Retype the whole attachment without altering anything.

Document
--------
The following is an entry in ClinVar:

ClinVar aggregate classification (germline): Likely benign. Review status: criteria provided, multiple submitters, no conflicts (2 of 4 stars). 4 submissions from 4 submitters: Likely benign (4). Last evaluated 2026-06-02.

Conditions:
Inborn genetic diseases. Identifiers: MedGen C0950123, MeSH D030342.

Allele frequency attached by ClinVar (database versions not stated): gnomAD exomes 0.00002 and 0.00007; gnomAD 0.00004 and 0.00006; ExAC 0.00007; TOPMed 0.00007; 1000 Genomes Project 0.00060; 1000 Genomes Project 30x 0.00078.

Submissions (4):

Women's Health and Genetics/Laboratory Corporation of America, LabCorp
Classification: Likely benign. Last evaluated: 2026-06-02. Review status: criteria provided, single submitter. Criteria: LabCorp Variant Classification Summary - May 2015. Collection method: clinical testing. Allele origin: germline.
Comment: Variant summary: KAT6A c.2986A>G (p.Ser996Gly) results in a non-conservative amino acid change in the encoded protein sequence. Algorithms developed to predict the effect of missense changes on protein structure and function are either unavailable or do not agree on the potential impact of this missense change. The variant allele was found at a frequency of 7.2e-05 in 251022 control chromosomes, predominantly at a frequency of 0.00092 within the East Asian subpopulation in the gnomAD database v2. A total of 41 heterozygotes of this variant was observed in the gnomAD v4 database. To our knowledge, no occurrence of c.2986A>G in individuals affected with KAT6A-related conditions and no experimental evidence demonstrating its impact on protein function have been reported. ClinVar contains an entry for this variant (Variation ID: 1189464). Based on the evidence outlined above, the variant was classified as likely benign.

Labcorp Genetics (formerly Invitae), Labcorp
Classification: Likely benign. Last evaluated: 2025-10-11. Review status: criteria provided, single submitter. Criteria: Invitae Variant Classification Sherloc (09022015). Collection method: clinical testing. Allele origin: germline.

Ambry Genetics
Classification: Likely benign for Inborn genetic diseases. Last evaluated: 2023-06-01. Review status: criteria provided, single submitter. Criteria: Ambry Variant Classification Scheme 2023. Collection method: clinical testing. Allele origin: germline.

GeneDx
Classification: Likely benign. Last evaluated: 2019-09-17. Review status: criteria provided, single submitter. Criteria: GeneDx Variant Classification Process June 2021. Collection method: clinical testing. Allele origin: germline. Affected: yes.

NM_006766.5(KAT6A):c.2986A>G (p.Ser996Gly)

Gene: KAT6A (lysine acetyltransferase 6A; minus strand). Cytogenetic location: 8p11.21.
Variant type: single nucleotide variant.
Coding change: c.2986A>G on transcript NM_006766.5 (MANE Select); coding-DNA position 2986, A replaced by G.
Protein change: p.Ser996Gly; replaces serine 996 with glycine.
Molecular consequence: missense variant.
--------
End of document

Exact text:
The following is an entry in ClinVar:

ClinVar aggregate classification (germline): Likely benign. Review status: criteria provided, multiple submitters, no conflicts (2 of 4 stars). 4 submissions from 4 submitters: Likely benign (4). Last evaluated 2026-06-02.

Conditions:
Inborn genetic diseases. Identifiers: MedGen C0950123, MeSH D030342.

Allele frequency attached by ClinVar (database versions not stated): gnomAD exomes 0.00002 and 0.00007; gnomAD 0.00004 and 0.00006; ExAC 0.00007; TOPMed 0.00007; 1000 Genomes Project 0.00060; 1000 Genomes Project 30x 0.00078.

Submissions (4):

Women's Health and Genetics/Laboratory Corporation of America, LabCorp
Classification: Likely benign. Last evaluated: 2026-06-02. Review status: criteria provided, single submitter. Criteria: LabCorp Variant Classification Summary - May 2015. Collection method: clinical testing. Allele origin: germline.
Comment: Variant summary: KAT6A c.2986A>G (p.Ser996Gly) results in a non-conservative amino acid change in the encoded protein sequence. Algorithms developed to predict the effect of missense changes on protein structure and function are either unavailable or do not agree on the potential impact of this missense change. The variant allele was found at a frequency of 7.2e-05 in 251022 control chromosomes, predominantly at a frequency of 0.00092 within the East Asian subpopulation in the gnomAD database v2. A total of 41 heterozygotes of this variant was observed in the gnomAD v4 database. To our knowledge, no occurrence of c.2986A>G in individuals affected with KAT6A-related conditions and no experimental evidence demonstrating its impact on protein function have been reported. ClinVar contains an entry for this variant (Variation ID: 1189464). Based on the evidence outlined above, the variant was classified as likely benign.

Labcorp Genetics (formerly Invitae), Labcorp
Classification: Likely benign. Last evaluated: 2025-10-11. Review status: criteria provided, single submitter. Criteria: Invitae Variant Classification Sherloc (09022015). Collection method: clinical testing. Allele origin: germline.

Ambry Genetics
Classification: Likely benign for Inborn genetic diseases. Last evaluated: 2023-06-01. Review status: criteria provided, single submitter. Criteria: Ambry Variant Classification Scheme 2023. Collection method: clinical testing. Allele origin: germline.

GeneDx
Classification: Likely benign. Last evaluated: 2019-09-17. Review status: criteria provided, single submitter. Criteria: GeneDx Variant Classification Process June 2021. Collection method: clinical testing. Allele origin: germline. Affected: yes.

NM_006766.5(KAT6A):c.2986A>G (p.Ser996Gly)

Gene: KAT6A (lysine acetyltransferase 6A; minus strand). Cytogenetic location: 8p11.21.
Variant type: single nucleotide variant.
Coding change: c.2986A>G on transcript NM_006766.5 (MANE Select); coding-DNA position 2986, A replaced by G.
Protein change: p.Ser996Gly; replaces serine 996 with glycine.
Molecular consequence: missense variant.